Wood, also known as secondary xylem, is a composite of tissues found in trees. Secondary xylem is composed primarily of cells, called vessel elements in angiosperms, or of slightly different cells in gymnosperms called tracheids. These cells of secondary xylem, along with specialized cells of a type called parenchyma, are made by a meristematic tissue called the vascular cambium. As the vascular cambium generates new cells, secondary xylem accumulates on its inside, and the tree increases in diameter.
Newly made vessel elements and tracheids are water conduits from the roots of plants to their leaves. When first made, vessel elements and tracheids are alive but once they mature and become functional, they die. The functional vessel elements or tracheids occur in a few cell layers behind the vascular cambium, in a water-conducting section of the secondary xylem known as sapwood.
The parenchyma are made by the vascular cambium along with the vessels or tracheids, and are located at certain points along the perimeter of the vascular cambium. As the tree expands through growth, these narrow columns of parenchyma cells, called xylem rays, become longer, and ultimately extend from the vascular cambium to very near the center of the tree trunk. The function of xylem rays is to transfer aqueous material horizontally along the diameter of the tree, at a right angle to the flow of water in vessel elements and tracheids. The parenchyma cells of the xylem rays are alive in their mature, functional state.
As newer vessel elements or tracheids are made, older ones become buried under successive layers of more recently formed xylem. As the tree gets progressively larger in diameter, older secondary xylem tissues no longer conduct water. After this happens, these nonconducting cells are used to store waste products, such as resins. The xylem rays function to conduct wastes from actively functioning cells near the vascular cambium, to the non-functioning xylem cells. This waste-filled secondary xylem is called heartwood. By the time that a tree is larger than about 4-8 in (10-20 cm) in diameter, most of its biomass is composed of heartwood. New sapwood is created during each growing season but, within two to three years these cells become part of the heartwood. It is the heartwood of trees that is harvested to manufacture the lumber and paper used by people.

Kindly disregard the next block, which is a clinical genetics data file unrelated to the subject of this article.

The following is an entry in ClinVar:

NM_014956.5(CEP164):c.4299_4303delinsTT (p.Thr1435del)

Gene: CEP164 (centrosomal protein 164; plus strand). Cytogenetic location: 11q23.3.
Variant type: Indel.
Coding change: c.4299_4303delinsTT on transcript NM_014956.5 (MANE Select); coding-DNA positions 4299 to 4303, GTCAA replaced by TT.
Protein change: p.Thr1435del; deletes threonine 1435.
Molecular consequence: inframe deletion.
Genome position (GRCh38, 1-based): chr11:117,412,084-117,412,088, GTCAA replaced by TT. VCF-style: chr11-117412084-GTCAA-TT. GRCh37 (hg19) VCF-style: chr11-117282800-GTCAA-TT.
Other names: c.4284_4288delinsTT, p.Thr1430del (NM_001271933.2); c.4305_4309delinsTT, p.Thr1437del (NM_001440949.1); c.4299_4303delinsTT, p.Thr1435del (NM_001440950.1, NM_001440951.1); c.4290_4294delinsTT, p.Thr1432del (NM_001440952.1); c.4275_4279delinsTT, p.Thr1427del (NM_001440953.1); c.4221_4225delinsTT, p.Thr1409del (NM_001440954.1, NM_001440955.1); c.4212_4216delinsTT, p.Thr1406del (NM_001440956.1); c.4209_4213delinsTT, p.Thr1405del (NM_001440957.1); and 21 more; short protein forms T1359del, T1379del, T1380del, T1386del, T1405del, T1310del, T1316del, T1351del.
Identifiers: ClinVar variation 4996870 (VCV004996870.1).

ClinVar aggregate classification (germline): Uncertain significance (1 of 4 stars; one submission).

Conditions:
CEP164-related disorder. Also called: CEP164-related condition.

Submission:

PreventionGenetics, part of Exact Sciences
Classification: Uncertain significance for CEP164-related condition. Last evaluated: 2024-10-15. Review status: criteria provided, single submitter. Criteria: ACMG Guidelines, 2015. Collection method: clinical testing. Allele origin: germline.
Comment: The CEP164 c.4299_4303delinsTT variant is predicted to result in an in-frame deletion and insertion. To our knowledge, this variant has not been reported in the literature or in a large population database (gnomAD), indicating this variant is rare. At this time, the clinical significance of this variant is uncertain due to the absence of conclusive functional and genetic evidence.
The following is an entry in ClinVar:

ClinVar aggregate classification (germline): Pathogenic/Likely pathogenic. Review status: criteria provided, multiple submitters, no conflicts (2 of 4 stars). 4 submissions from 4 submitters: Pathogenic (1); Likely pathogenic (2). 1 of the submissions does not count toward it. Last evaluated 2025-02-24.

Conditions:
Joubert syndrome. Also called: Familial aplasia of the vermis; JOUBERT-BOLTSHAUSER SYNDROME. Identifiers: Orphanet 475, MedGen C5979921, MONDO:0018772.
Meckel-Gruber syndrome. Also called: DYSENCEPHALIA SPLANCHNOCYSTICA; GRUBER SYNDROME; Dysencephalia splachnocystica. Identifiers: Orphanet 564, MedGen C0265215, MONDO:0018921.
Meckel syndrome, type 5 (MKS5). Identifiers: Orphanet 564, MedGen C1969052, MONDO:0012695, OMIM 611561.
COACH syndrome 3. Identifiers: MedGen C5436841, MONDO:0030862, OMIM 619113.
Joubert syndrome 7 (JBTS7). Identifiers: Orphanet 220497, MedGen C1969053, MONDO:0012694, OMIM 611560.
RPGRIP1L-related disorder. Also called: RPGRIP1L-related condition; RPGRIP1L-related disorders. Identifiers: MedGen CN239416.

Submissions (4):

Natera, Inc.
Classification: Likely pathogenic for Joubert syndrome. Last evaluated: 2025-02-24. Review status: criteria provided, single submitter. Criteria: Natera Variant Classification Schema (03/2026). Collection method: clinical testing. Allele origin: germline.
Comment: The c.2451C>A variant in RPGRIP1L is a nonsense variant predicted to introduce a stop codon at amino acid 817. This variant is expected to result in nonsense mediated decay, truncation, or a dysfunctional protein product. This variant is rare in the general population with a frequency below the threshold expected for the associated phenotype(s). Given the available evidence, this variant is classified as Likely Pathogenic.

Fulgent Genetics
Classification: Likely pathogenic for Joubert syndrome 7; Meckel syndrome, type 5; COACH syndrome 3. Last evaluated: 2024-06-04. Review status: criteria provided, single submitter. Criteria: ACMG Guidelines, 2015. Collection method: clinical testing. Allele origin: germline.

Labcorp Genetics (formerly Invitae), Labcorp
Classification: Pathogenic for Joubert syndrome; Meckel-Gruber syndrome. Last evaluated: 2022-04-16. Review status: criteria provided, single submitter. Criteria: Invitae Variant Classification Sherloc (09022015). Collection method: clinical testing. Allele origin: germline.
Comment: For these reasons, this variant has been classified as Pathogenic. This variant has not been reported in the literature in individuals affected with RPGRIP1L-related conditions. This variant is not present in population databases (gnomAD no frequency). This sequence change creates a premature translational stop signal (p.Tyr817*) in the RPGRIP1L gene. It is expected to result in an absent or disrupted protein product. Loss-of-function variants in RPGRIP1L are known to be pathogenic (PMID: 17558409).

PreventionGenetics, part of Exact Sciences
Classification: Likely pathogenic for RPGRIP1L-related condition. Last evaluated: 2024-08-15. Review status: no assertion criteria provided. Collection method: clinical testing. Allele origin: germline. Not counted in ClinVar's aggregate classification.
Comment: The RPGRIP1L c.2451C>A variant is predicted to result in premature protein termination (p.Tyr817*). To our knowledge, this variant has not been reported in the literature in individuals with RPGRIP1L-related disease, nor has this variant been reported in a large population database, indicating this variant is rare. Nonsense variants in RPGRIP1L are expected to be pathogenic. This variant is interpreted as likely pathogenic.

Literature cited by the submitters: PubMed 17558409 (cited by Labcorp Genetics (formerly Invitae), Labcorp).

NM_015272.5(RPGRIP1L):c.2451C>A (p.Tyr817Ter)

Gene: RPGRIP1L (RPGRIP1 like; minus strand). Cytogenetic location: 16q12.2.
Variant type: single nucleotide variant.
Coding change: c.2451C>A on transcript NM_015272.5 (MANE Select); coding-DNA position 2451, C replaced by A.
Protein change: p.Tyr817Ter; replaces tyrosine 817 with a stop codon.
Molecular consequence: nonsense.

Wood of different species varies in density and strength, due to the size and density of the vessel elements or tracheids in the secondary xylem. For example, heartwood of the Brazilian ironwood (Caesalpinia ferrea) has very tiny vessel elements and is extremely dense. At the opposite extreme, the heartwood of balsa (Ochroma pyramidale) has very large vessel elements, and is correspondingly light in density. The wood of typical gymnosperms is generally soft and light in density, because tracheids do not fit together as closely as the vessel elements in the xylem of most angiosperms.
The size of tracheids and vessel elements also varies within a single tree, according to the season of the year that they were laid down during growth. In spring, when air temperatures are cool and soil moisture is typically plentiful, the vascular cambium of trees makes large diameter xylem cells. As the moisture wanes and temperatures increase in the summer, the vascular cambium makes smaller diameter cells. In the winter, no new cells are made, because of the cold temperatures. This cycle repeats itself every year and makes visible growth rings in the tree (except in the tropics). These rings are evident because spring wood, with larger diameter cells, is relatively dark in appearance, while summer wood is lighter in color. This annual repetition of differing cell sizes in growth rings is useful in ecological studies through dendrochronology. Because the size of vessel elements or tracheids is dependent on both air temperature and water, dendrochronologists can determine past periods of drought, flood, and unseasonal cold or heat, by studying variations in the width of growth rings.
Vessel elements and tracheids differ in length between angiosperms and gymnosperms. Although the length of individual cells makes little difference in the ability of trees to conduct water, the length of cells is of great importance to the paper industry. The length of these cells corresponds to the fiber length of pulp that is to turned into paper, and influences the quality of paper that can be produced. Short fibers make fine grade papers, while longer fibers make coarser grade papers.
Bell, P. R. Green Plants, Their Origin and Diversity. Portland: Dioscorides Press, 1992.
Fahn, A. Plant Anatomy. 5th ed. New York: Pergamon Press, 1990.
Lewington, A. Plants for People. New York: Oxford University Press, 1990.
Stephen R. Johnson